This Indonesian Tribe And Their Way Of Life Was Discovered In Remote Corner Of Jungle

In the jungle of Indonesian New Guinea, one photographer was able to share the stories of a remote Pacific tribe that may have never been able to share it before.

Until the 1970s, the Korowai people have been believed to be completely cut off from civilization.

They first became famous for constructing tree houses that were 140ft above ground in the canopy area.
But the tribe has now ultimately abandoned this tradition, instead, creating villages on the ground.

Image via Instagram/Maxim Russkikh

A Russian photographer shared his new photos of the tribe and its members operating on their daily tasks like gathering food, feeding children and building.

In southeastern Papua, the Korowai had their very first interaction with the outside world in 1974 when members of one clan met with a group of scientists.

The entire interaction was recorded.

After their 2006 visit to the tribe, an Australian TV crew claimed that the tribe still took part in cannibalism, but the claim has since been proven false.

Image via Instagram/Maxim Russkikh

Human Planet then documented the Korowai in an episode, featuring the tribe and how they built their treetop homes. But, it was later found that the tree houses were only built for the program.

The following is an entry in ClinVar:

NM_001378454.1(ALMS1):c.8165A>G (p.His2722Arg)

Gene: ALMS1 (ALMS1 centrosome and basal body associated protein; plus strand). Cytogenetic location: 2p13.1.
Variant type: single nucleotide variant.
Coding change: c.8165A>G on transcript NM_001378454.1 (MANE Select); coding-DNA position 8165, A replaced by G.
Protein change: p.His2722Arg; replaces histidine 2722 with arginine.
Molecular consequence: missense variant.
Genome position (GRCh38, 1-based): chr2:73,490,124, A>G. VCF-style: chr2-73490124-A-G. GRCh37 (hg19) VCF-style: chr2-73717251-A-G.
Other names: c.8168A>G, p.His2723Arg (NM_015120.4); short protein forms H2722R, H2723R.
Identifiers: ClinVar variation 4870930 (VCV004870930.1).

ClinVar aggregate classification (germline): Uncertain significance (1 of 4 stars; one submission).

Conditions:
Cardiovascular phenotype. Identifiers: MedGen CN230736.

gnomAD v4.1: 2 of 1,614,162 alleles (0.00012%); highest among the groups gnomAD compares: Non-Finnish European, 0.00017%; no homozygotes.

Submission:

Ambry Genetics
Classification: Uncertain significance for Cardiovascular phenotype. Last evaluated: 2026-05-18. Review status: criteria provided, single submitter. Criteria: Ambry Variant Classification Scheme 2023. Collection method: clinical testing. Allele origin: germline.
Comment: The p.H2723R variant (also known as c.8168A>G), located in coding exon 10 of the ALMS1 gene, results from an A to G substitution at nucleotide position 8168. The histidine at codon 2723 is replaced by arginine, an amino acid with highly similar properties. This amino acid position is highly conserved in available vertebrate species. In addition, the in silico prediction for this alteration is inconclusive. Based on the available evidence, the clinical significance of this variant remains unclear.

Will Millard earlier in the year was visiting the tribe for BBC’s My Year With The Tribe, where he was informed of how raised houses were commisioned for filming.

Image via Instagram/Maxim Russkikh

The BBC then released a statement following the news on how Human Planet ‘breached editorial standards’ by falsely portraying the life of the thousands of Korowai in the jungle.

Maxim Russkikh, an amateur photographer who captured the photos, shared with Daily Mail the following:

“Korowai are skilled hunters and are sometimes away from their homes for days, hunting for rats, pigs, birds and fish. The staple for their prey consists of sago and bananas. After the sago palm is cut down and split by men, the heart of the sago palm, which produces a starchy substance, is washed and kneaded or beaten by the women to get the sago flour.”

Russkikh also shared how the tribe is being threatened by Christian missionaries along with the Muslim Indonesian government who want to force their culture upon the tribe’s way of life.

He went on to say:

“Korowai have managed to survive in the harsh environment of the rainforest over thousands of years keeping its traditional culture alive. And it seems like right now they are disappearing day by day. They are surrounded by the dozens of missionary villages supported by the Indonesian government with the only purpose to introduce the western culture and spiritual values.”

Image via Instagram/Maxim Russkikh

The photographer continued to share how the tribe had already made so many changes…

“Hundreds of Korowai have moved already from the jungles to newly constructed missionary settlements and more are coming. Often believing that the tribes are ‘primitive’ and living pitiful lives ‘in the dark’, the missionaries’ ultimate aim is to convert them to Christianity. There are less than a hundred uncontacted small tribes around the world and they need to be protected by international law. Uncontacted tribes are the most vulnerable people on earth, especially in West Papua, and they need to survive.”

I couldn’t agree more!


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